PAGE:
Let's Put Today's Texas Secession Talk Into Historical Context, Shall We?

The White House says it will review the petition that seeks permission for Texas to break away from the United States. More than 70,000 people — and counting — have added their names to the petition on the White House's website. This latest call for secession is a bit of history repeating itself.

Jim Paulson is a professor at South Texas College of Law.  He says one could draw parallels between today's secessionist attitudes and the mood after President Lincoln's election in 1860.

"And Texas took that as a signal that the United States had broken the deal that Texas had when it joined the Union.  Of course, then, we were complaining about attempts by the federal government to mess with the Texas institution of slavery."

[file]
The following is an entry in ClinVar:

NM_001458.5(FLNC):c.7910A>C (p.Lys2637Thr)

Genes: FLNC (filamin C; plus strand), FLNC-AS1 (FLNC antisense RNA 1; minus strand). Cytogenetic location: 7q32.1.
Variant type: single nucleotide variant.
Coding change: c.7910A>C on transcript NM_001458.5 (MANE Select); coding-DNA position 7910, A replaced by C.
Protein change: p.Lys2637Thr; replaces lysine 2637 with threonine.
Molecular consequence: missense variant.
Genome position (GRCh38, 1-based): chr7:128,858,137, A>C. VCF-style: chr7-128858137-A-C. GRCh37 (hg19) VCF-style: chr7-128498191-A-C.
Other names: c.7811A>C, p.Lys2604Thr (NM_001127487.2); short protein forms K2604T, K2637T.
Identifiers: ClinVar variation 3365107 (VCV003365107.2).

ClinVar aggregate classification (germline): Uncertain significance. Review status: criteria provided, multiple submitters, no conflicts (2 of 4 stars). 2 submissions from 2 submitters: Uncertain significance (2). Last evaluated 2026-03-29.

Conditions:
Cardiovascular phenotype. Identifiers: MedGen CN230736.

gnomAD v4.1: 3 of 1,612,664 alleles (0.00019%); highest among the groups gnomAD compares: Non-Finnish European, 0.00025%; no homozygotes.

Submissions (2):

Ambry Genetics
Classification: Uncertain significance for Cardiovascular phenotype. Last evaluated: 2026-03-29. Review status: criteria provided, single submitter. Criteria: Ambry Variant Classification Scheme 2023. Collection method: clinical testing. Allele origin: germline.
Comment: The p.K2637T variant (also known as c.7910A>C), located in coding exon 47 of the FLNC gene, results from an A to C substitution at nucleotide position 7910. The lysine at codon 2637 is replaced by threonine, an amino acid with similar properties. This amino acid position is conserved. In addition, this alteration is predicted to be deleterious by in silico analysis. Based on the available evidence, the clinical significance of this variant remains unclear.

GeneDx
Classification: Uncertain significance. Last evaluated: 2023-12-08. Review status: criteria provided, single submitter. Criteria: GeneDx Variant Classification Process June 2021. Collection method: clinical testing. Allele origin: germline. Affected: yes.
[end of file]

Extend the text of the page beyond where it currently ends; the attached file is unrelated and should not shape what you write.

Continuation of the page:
Paulson says the Civil War settled both the issue of slavery and whether it's legal for states to secede — it's not.  Paulson says what's fueling secession talk this time around is the frustration people feel over Congress' inability to balance the budget.

"In a way, that's ironic. Because one reason that Texas joined the union is that we were dead broke.  The government of Texas was basically insolvent, and never had been on a good financial basis up until the point we joined the United States."

The only way Texas could secede is if it essentially seceded from itself — to be broken up in to as many as five smaller states, each of them still part of the U.S.  Paulson says he's glad that Governor Perry's reaction to the petition makes it clear that the governor now understands it is not legally possible for Texas to break away.

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David Pitman

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